Seabird guano sustained agricultural intensification in the hyperarid Atacama Desert, Chile.

Research published today in Nature Plants by an international team including recent alumna Francisca Santana-Sagredo, (DPhil Archaeological Science) and Prof Rick Schulting and Prof Julia Lee-Thorp, argues that 'White gold' guano fertilizer drove agricultural intensification in the Atacama Desert in Chile, from AD 1000.

Read the article here 

Photo of atacama maize desiccated corn cobs


The archaeological record shows that large pre-Inca agricultural systems supported settlements for centuries around the ravines and oases of northern Chile’s hyperarid Atacama Desert. This raises questions about how such productivity was achieved and sustained, and its social implications. Using isotopic data of well-preserved ancient plant remains from Atacama sites, we show a dramatic increase in crop nitrogen isotope values (δ15N) from around ad 1000. Maize was most affected, with δ15N values as high as +30‰, and human bone collagen following a similar trend; moreover, their carbon isotope values (δ13C) indicate a considerable increase in the consumption of maize at the same time. We attribute the shift to extremely high δ15N values—the highest in the world for archaeological plants—to the use of seabird guano to fertilize crops. Guano—‘white gold’ as it came to be called—thus sustained agricultural intensification, supporting a substantial population in an otherwise extreme environment.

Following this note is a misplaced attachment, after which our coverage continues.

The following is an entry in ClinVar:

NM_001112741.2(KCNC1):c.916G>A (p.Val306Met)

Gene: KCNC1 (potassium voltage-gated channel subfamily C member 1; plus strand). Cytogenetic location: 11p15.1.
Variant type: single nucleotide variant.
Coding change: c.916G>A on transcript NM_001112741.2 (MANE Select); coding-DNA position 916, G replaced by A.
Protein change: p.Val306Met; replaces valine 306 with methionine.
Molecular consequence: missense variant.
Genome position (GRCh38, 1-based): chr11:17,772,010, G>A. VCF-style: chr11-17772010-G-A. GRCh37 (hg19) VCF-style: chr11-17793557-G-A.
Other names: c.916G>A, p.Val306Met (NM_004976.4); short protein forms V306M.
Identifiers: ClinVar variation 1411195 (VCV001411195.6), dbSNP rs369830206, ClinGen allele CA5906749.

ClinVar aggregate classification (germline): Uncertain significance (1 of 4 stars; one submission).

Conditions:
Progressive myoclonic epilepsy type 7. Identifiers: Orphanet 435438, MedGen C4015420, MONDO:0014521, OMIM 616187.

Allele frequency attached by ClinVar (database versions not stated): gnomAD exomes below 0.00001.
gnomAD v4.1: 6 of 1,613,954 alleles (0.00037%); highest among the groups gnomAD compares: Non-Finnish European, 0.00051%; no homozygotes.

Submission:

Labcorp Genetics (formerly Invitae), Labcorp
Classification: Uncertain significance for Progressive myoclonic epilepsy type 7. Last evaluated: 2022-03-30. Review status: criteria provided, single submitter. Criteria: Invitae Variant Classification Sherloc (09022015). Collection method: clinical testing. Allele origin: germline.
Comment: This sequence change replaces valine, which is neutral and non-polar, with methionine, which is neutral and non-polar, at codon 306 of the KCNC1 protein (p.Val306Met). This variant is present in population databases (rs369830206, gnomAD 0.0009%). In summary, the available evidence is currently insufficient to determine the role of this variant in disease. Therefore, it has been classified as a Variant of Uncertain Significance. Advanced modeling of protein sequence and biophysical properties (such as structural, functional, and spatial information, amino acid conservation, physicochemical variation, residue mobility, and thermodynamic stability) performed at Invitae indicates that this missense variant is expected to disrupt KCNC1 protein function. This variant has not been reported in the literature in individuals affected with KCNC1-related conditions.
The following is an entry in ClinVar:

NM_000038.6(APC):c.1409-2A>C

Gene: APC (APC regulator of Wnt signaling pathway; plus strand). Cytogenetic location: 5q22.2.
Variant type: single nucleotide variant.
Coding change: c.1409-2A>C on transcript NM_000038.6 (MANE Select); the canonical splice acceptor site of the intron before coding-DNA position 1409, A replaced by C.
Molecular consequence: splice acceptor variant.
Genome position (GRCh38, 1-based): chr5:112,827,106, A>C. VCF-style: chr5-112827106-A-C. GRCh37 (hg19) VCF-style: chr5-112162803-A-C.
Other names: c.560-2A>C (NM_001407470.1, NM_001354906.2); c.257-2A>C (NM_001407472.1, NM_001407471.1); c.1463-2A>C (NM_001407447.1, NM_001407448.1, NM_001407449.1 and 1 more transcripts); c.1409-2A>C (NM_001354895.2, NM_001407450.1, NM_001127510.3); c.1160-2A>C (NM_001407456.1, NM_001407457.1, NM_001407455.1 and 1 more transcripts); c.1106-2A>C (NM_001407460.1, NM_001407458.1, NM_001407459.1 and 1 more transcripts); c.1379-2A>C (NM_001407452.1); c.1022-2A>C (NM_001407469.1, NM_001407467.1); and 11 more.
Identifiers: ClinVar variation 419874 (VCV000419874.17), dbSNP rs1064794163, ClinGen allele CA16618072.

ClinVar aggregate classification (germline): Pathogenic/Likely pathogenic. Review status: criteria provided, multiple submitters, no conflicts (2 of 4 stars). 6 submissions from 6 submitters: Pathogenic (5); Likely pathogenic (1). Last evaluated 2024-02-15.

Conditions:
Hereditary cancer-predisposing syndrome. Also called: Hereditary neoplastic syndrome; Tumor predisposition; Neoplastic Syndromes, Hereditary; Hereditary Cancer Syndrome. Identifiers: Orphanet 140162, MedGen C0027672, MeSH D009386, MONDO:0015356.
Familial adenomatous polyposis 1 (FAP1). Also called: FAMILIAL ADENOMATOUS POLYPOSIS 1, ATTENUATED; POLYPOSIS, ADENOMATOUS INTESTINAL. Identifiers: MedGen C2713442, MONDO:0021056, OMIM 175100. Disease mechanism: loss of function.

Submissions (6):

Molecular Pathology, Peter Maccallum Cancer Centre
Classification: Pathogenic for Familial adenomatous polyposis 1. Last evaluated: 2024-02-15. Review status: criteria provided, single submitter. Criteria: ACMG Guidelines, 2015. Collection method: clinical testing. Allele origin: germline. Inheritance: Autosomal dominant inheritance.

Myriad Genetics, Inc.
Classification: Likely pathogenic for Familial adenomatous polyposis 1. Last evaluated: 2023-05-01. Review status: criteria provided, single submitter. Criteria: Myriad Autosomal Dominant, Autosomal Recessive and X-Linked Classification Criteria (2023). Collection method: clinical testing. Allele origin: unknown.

Francisca states that "We analysed different types of samples in very well preservation state such as maize cobs, maize grains, popcorn, squash, pumpkin, quinoa, beans, potatoes and wild fruits. As for the fertilised crops, there is certain variability that shows low and high values of nitrogen. This might be suggesting that not everyone had access to seabird guano. We believe only certain groups such as local elites had access to it during the Late Intermediate Period (AD 1000-1450)."

Further reading: 

The Conversation: How a pre-Incan civilisation thrived in the Atacama Desert thanks to seabird poo fertiliser Guano als Dünger für die Atacama

Pontificia Universidad Católica de Chile website article: Descubren la importancia del guano de aves marinas en la agricultura preincaica Pre-Incan gold – guano created agricultural oases in the Atacama desert

Smithsonian Magazine: Ancient South American Civilizations Bloomed in the Desert Thanks to Seabird Poop

The Science Times: Ancient Civilization Flourished in the Desert Thanks to Bird Droppings

Phys Org: Seabird guano fertilizer drove robust agriculture in Atacama Desert from AD 1000